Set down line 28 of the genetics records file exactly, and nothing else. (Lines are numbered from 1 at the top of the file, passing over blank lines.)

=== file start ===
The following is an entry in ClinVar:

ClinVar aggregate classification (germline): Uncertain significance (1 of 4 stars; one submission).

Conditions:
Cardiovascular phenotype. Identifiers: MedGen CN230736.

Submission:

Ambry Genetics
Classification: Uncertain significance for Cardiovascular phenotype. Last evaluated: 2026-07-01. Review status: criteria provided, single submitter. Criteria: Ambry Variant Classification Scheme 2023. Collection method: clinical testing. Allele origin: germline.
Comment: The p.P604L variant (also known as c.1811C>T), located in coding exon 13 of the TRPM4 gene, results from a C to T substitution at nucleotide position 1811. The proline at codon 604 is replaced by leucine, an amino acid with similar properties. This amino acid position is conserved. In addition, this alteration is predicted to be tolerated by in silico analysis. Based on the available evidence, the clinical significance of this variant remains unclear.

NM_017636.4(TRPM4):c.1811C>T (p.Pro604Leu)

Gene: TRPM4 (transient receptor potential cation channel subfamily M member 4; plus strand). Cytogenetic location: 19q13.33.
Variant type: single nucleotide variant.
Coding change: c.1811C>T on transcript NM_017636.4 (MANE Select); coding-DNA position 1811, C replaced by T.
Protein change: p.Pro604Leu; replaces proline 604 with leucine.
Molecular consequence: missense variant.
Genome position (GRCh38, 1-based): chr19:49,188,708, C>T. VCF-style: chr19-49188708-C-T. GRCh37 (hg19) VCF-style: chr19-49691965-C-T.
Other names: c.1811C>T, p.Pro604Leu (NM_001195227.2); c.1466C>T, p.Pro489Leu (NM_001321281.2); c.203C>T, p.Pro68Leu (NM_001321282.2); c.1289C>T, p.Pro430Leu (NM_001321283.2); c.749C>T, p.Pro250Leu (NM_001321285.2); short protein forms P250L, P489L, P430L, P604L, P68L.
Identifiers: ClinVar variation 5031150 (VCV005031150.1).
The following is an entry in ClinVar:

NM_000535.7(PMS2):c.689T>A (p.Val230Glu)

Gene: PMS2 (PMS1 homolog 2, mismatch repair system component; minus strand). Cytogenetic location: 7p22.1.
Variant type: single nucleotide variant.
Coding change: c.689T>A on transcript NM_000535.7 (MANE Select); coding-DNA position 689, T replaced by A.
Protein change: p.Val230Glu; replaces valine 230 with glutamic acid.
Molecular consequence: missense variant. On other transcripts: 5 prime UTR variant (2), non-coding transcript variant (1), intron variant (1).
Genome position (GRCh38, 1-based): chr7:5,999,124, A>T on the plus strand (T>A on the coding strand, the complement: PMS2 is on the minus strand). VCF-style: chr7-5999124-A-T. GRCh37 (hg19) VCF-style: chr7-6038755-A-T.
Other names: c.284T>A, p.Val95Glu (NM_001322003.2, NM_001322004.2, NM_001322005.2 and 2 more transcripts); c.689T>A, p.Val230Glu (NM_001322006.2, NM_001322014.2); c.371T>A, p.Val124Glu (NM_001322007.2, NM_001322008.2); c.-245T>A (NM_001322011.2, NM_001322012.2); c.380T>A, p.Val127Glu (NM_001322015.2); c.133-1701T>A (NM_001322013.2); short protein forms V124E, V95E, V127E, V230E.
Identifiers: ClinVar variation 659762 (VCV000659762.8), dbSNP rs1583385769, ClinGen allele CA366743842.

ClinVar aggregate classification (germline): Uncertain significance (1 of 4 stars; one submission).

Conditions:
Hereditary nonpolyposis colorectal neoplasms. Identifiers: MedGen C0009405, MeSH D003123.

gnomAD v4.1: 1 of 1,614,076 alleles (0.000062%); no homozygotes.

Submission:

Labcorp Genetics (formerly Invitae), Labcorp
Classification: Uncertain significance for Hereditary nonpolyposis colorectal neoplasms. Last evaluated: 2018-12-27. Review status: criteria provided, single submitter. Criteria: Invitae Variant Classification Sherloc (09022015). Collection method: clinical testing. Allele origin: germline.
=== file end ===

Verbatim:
ClinVar aggregate classification (germline): Uncertain significance (1 of 4 stars; one submission).